28 May 2009

Spring Ramble: New Dogs, Wildflowers

Dave is retired and I'm on summer schedule, so we pick & choose our hiking days. With a glorious sunrise and clear early morning sky, I called Dave & we decided on a leisurely start with the dogs at 8:30 a.m.--to give the frosty morning air a chance to warm. Dave has had JackTheDog for a few months (gray & white), and Jan & I have had MollyTheDog (black lab mix) for just a week. Here they are in a meadow of yellow wildflowers:

These meadows along a stream drainage were still snow-covered a week or so ago. Ah, Sagebrush Buttercups (Ranunculus glaberrimus):

Also blooming in the wet meadows, the aptly named Spring Beauty (Claytonia lanceolata):

As we climbed higher, we got to about 7,000 feet elevation and decided not to fight the knee-deep snow drifts. Near melting snow fields, Glacier Lillies (Erythronium grandiflorum) are just beginning to open:

Between the lodgepole pine woods and open meadows, the "edge plant" Blue Violets (Viola adunca) are putting on a show:

While cutting through a patch of woods, the dogs found a delicate little bird skeleton. As a sort of small miracle, they fetched it instead of eating it like the Wolf People they are!

As we looped back toward the parked Land Rover, we had to cross a small stream running high with snowmelt. The technique is: remove socks & cross wearing boots; then warm & dry your feet in the sun:

Dang--I should have gotten a photo of Dave crossing, since he was wearing long pants and took them off to cross:

As we crossed, a nervous elk cow watched us from the opposite hillside. This is sure sign that she had a calf hidden somewhere nearby (elk is center, just below tree line):

This is also Sandhill Crane nesting territory. You hear their haunting cries almost constantly, and occasionally you see them in their Pterodactyl-like flight:

I wish we also got good pics of the ducks, bald eagle, osprey and other critters. Well, sometimes memories are as clear as the finest photograph.

Dave checked his GPS when we returned to the Rover--wow, 9 miles (but who is counting?). Back in Butte America, the Violet Green Swallows are in my neighbor's nest box, and they buzz MollyTheDog and I was we walk past. This one posed for a rare still shot:

Until the past week, Spring temperatures were running about 10 deg F below average. Some years, the apple trees are in full bloom by now (of course, in those years, the blossoms often get weigted down with snow!). This year, the buds are just now swelling with lascivious beauty:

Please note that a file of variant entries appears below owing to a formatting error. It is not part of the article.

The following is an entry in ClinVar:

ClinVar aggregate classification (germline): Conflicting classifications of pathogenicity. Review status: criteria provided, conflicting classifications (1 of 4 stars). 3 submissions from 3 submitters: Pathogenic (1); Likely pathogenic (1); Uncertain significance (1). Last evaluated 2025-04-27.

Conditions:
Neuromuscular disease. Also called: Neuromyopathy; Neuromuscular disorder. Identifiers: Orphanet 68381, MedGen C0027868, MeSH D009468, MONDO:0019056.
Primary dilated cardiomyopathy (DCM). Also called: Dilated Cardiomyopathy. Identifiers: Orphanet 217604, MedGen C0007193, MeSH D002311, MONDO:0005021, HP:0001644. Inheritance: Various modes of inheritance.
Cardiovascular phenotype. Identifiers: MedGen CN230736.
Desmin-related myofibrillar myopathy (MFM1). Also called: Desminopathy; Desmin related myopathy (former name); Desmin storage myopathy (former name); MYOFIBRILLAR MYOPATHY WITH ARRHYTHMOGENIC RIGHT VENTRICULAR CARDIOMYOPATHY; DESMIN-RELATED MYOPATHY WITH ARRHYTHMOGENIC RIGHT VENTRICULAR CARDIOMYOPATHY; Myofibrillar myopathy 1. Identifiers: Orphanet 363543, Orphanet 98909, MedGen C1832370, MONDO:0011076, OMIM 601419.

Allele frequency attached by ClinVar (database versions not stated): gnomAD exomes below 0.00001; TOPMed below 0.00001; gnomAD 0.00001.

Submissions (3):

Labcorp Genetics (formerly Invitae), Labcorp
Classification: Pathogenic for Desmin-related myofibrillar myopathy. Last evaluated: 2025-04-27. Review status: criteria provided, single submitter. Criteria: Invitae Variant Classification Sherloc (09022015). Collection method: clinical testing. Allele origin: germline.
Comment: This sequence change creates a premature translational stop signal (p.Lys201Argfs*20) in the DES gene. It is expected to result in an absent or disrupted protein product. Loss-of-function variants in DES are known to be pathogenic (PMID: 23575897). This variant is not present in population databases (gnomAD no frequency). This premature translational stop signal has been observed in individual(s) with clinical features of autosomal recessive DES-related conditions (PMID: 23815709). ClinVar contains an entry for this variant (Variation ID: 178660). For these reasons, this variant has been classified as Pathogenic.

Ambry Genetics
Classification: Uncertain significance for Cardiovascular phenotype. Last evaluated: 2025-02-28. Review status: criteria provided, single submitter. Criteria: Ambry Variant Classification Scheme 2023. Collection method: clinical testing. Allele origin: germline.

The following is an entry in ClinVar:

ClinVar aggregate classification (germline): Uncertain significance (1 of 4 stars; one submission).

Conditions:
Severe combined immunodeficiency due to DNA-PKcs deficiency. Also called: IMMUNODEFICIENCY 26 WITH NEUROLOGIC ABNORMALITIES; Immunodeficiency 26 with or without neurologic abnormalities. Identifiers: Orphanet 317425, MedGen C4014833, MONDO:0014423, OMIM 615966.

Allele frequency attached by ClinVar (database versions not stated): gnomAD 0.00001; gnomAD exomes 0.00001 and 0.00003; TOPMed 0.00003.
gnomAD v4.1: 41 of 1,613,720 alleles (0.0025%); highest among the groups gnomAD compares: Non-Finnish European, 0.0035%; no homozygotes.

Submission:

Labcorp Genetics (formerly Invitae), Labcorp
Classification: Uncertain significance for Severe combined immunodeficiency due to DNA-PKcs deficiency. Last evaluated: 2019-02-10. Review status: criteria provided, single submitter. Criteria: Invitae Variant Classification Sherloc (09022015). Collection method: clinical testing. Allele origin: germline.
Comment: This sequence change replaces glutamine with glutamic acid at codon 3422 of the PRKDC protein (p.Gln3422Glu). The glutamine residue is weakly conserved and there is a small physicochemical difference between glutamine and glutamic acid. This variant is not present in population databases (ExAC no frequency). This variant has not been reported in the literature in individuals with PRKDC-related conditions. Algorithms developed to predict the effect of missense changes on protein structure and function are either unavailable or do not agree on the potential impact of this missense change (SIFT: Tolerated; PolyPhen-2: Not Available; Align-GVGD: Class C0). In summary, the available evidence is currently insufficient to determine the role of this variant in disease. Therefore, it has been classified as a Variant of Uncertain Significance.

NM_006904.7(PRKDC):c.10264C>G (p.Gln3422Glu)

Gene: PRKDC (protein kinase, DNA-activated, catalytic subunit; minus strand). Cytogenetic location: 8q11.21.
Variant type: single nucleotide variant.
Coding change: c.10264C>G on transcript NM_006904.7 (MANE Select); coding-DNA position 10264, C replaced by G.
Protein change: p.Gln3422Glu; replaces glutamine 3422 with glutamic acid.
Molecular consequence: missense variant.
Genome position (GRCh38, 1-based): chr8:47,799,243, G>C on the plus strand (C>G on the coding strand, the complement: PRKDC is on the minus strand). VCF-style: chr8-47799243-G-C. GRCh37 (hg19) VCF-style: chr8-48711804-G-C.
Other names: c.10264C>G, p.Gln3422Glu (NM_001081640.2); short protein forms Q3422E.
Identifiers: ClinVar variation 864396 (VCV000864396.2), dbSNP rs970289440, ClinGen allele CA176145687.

Oh, to be a Humble Bee!

The Spring Sky Goddess of the Northern Rockies

We are in the heart of Spring on both sides of the Continental Divide near Butte, Montana. On clear, warm days Spring Sky Goddess blows moist air over the mountains to create high, lenticular clouds, which make for spectacular sunrises:

On these clear days, the temperature swings from frosty 30 deg F mornings to 70+ deg afternoons. The sky is so pure and blue, you drink it in and it creates euphoria:

But Spring Sky Goddess cares for her Earth and waters it well. The rainstorms that sweep into town make for wonderful views like this one from my front porch in Walkerville:

And, so long as you have your raingear and warm layers, Spring Sky Goddess is even more beautiful when you are out hiking in the hills:

The high prairie is greening up, just in time for the elk cow people. They have migrated from their winter range, and are filling their bellies to nourish soon-to-be-born calves:

21 May 2009

Brook Trout Fishing, Elk & Other Wildlife

I drove from Butte, Montana, across the Great Divide to a favorite little valley that leads to the Big Hole River. My excuse was to catch a few trout for supper, but mostly I just wanted a day to ramble around the high, moist prairie. I parked near an old homestead that is now public land:

And which has a few extant buildings such as this great old barn:

The night had been clear and frosty, and it was still too cold to fish. I decided to hike along the old Indian road dotted with the occasional tipi ring. In addition to pieces of jasper (blood red or buttery yellow; a flint-like rock used for tools), there is petrified wood to be found: